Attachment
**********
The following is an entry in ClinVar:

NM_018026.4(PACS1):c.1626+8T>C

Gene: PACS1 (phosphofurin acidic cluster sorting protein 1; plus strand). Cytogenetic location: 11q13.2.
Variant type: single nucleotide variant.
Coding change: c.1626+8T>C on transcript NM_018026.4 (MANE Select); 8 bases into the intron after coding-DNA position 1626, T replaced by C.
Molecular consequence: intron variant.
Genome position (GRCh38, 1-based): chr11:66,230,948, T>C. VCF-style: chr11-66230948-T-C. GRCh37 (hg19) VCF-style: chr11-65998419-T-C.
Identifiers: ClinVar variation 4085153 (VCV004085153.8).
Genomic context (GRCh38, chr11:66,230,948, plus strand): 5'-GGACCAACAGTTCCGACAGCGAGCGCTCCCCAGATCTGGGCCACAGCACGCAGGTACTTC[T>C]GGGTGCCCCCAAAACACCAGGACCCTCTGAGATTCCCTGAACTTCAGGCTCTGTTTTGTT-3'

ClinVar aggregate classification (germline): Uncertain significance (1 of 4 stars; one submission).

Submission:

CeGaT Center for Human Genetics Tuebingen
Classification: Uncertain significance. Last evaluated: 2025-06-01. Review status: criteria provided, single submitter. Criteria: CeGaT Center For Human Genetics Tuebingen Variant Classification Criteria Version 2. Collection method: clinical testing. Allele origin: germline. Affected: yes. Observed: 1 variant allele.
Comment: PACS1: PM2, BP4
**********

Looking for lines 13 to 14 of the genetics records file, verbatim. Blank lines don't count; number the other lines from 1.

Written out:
Classification: Uncertain significance. Last evaluated: 2025-06-01. Review status: criteria provided, single submitter. Criteria: CeGaT Center For Human Genetics Tuebingen Variant Classification Criteria Version 2. Collection method: clinical testing. Allele origin: germline. Affected: yes. Observed: 1 variant allele.
Comment: PACS1: PM2, BP4